Use PowerShell to disconnect the CDROMs from all VMs in vCenter

Recently I was moving all VMs from one NFS datastore to another so we could destroy the old volume. Storage vMotion took care of this for the most part, but even after moving the files, vCenter still showed that the VMs were using the old datastore. It turned out this was due to the VMs having mounted ISOs on that datastore. The solution was to eject/unmount the CDrom, but I didn’t want to do “Edit Settings…” and manually remove the CDrom for 200+ VMs.

I found this page which shows how to do almost exactly what I wanted via PowerShell. We’re using the vCenter Server Appliance though, which runs Linux, so I wasn’t sure how to run PowerShell stuff. But that was solved easily enough by installing VMWare’s PowerCLI package on my Windows desktop and connecting to the vCenter remotely:

PS C:usersevandocuments> Connect-VIServer vcenter.example.com

PS C:usersevandocuments> Get-Datacenter -name "Primary Datacenter" | Get-VM | Get-CDDrive | Set-CDDrive -Connected $false -NoMedia


Confirm
Are you sure you want to perform this action?
Performing operation "Setting Connected: False, NoMedia: True." on Target "CD/DVD drive 1".
[Y] Yes  [A] Yes to All  [N] No  [L] No to All  [S] Suspend  [?] Help (default is "Y"): y

Connect-VIServer pops up a username/password box where you put in your creds. The next command disconnects the cdrom for every VM in the “Primary Datacenter” datacenter in vCenter. I haven’t tried it but I think you can use different containers to scope the command however you want (cluster, resource pool, folder, etc). See here for other “location” options.

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VMWare Tools Compatibility Matrix

Question: If I install the latest version of VMWare Tools on a guest, what kind of compatibility do I get when I vMotion to an older version of ESX? In other words, is VMware Tools backwards compatible with older versions of ESX/ESXi?

Answer: Yes, it’s backwards compatible. From this tool:

vmware-tools-compat

VMWare 5’s new licensing model.

After reading up on the new VMware licensing&pricing model I understand the uproar. Limiting vRAM is a reasonable constraint, but 32GB per socket for Enterprise? 48 GB for “Enterprise Plus”? If you have a dual CPU server with 144 GB (easily configurable last year), with 4.1 you’d only need 2 enterprise licenses to use all 144 GB, since in 4.1 an “Enterprise” license covered 1 CPU (up to 6 cores) and up to 256 GB memory on the host.

But with 5.0 you’ll either have to buy 5 Enterprise licenses (160 GB) or 3 Enterprise Plus licenses (144 GB) just to use the full 144 GB. I guess VMware has done away with memory overcommit as a selling point? They used to tell us it was recommended to go up to 2:1 so we could safely put ~140 GB of VMs on a 72 GB machine – with the new model that’s completely gone.

To put it in monetary terms, on the machine with 144 GB ram from above, the cost for 4.1 would be $2875 * 2 = $5750. To stick with Enterprise it would be $2875 * 5 = $14,375, or $3495 * 3 = $10,485. A gigantic price jump. I haven’t read up on any features of vSphere 5, but I don’t think any feature can make up for at minimum nearly doubling the cost, with loss of a major selling point (memory overcommit). I mean, you can still overcommit as long as you’re willing to pay for the overcommitted memory. Also, the above numbers are per-host, so if you’ve got a 5-host cluster you’re looking at a $25,000 price hike.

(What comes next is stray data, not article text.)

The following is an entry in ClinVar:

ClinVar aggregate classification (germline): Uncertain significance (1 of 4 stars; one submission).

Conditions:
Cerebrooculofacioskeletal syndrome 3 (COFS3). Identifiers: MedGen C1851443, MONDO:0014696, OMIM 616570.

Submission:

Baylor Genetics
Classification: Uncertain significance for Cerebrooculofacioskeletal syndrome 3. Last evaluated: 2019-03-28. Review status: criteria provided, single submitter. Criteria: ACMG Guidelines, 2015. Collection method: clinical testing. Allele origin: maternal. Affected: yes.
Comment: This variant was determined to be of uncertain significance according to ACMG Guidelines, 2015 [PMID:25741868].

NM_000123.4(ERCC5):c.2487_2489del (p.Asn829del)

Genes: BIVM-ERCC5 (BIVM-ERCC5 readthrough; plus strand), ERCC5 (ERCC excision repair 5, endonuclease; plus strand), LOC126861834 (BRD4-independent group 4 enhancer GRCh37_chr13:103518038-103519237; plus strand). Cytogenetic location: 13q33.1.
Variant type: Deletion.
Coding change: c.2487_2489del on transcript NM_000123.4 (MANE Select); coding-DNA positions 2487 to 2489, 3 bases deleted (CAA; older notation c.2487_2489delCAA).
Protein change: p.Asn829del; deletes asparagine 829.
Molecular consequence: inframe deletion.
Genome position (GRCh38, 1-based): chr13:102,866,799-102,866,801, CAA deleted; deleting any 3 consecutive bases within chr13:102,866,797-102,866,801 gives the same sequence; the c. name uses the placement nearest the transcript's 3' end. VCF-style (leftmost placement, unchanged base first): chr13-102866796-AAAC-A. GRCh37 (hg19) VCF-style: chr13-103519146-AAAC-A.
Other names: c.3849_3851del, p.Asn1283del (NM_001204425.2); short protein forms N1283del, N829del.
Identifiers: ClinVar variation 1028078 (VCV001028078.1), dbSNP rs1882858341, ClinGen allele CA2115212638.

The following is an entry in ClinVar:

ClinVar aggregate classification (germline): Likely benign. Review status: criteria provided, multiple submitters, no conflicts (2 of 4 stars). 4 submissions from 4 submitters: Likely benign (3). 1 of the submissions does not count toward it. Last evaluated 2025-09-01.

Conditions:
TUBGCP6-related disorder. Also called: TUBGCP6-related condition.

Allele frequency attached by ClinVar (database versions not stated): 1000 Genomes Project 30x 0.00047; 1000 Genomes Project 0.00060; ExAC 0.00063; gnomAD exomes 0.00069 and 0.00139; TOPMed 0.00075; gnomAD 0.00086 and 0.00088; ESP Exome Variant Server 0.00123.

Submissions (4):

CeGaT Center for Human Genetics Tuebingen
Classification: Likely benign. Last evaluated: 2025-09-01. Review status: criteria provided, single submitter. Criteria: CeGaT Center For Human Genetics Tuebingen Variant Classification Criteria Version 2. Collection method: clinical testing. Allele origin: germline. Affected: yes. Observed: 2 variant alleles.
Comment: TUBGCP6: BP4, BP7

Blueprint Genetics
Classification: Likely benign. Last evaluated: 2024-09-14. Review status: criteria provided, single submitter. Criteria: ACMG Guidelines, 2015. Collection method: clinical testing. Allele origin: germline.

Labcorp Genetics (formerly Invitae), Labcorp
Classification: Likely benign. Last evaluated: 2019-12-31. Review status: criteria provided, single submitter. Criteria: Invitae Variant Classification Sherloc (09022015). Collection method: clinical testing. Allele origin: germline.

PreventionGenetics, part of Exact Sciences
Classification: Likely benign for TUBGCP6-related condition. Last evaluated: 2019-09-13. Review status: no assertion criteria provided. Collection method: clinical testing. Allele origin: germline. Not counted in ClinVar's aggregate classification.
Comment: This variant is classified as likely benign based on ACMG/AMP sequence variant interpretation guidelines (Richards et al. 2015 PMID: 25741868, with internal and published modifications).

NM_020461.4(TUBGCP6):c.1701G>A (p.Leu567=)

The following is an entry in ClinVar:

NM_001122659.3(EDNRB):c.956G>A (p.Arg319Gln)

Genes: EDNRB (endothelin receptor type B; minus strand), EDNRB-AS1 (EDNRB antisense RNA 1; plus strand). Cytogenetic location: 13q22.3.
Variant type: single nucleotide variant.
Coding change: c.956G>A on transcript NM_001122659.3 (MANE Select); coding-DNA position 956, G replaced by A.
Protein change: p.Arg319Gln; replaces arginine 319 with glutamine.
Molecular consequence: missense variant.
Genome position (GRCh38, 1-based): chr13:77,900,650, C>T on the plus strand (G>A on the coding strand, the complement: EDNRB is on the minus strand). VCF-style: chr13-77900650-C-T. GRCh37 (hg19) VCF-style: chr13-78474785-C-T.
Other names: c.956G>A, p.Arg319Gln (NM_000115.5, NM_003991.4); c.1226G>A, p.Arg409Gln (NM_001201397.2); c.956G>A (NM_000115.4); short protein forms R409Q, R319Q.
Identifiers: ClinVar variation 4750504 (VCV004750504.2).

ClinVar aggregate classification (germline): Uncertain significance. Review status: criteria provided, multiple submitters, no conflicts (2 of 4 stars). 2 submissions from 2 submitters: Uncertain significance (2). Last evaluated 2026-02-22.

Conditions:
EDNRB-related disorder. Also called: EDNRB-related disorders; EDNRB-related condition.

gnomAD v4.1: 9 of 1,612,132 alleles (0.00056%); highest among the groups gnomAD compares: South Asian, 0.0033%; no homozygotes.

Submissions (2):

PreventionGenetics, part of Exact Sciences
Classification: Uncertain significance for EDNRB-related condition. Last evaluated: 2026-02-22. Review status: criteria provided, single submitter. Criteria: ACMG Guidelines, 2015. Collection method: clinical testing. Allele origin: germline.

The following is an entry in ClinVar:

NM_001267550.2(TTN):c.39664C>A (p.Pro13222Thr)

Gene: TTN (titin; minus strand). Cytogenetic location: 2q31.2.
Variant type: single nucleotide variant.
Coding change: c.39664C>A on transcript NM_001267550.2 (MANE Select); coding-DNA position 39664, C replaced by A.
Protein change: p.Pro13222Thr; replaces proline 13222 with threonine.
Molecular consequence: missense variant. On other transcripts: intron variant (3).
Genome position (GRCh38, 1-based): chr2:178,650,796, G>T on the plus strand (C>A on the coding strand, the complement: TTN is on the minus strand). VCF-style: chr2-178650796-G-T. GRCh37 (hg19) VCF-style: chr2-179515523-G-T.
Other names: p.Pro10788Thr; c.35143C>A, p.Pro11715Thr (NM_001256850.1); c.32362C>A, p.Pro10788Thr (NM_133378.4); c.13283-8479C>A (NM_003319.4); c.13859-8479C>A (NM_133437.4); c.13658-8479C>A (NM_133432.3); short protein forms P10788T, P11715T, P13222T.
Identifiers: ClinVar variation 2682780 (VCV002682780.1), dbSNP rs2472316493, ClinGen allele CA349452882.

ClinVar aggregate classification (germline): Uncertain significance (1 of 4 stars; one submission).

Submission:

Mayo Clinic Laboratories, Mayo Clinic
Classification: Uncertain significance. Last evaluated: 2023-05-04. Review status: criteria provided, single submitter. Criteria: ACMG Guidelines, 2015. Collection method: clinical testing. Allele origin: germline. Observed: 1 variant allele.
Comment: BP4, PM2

VMWare has long been one of my favorite products, but this is making me consider alternatives. Almost 100% of the feedback I’ve read about this change has been negative. Seems like a huge mistake on VMware’s part.

Migrating vCenter 4.0 to 4.1 (part 1)

When vSphere 4.1 was released earlier this year, I was mildly excited. Our ESX servers are still running 4.0.0 and I had been planning to upgrade to 4.0u1 for a while. When 4.1 came out it seemed to have vindicated my procrastination: now I could just upgrade to 4.1 and take advantage of whatever new features there were (I read something about memory compression… whatever).
Continue reading “Migrating vCenter 4.0 to 4.1 (part 1)”

vCenter: Error parsing the server "(server IP)" "clients.xml" file

I got the above error today after running Windows Update on my XP VM a few days ago. A quick search showed that the error is caused by a Microsoft update to the .NET framework. To resolve it, remove update KB980773 (Add/Remove programs, make sure “Show Updates” is checked; KB980773 is under “Microsoft .NET Framework 2.0 Service Pack 2”). I removed it and was able to log in without problems.

References:

Edit 10/22/2010: You can also resolve this by upgrading your vCenter client to 4.1, which I recently did. 4.1 is available on vmware.com.

vCenter: Error parsing the server “(server IP)” “clients.xml” file

I got the above error today after running Windows Update on my XP VM a few days ago. A quick search showed that the error is caused by a Microsoft update to the .NET framework. To resolve it, remove update KB980773 (Add/Remove programs, make sure “Show Updates” is checked; KB980773 is under “Microsoft .NET Framework 2.0 Service Pack 2”). I removed it and was able to log in without problems.

References:

Edit 10/22/2010: You can also resolve this by upgrading your vCenter client to 4.1, which I recently did. 4.1 is available on vmware.com.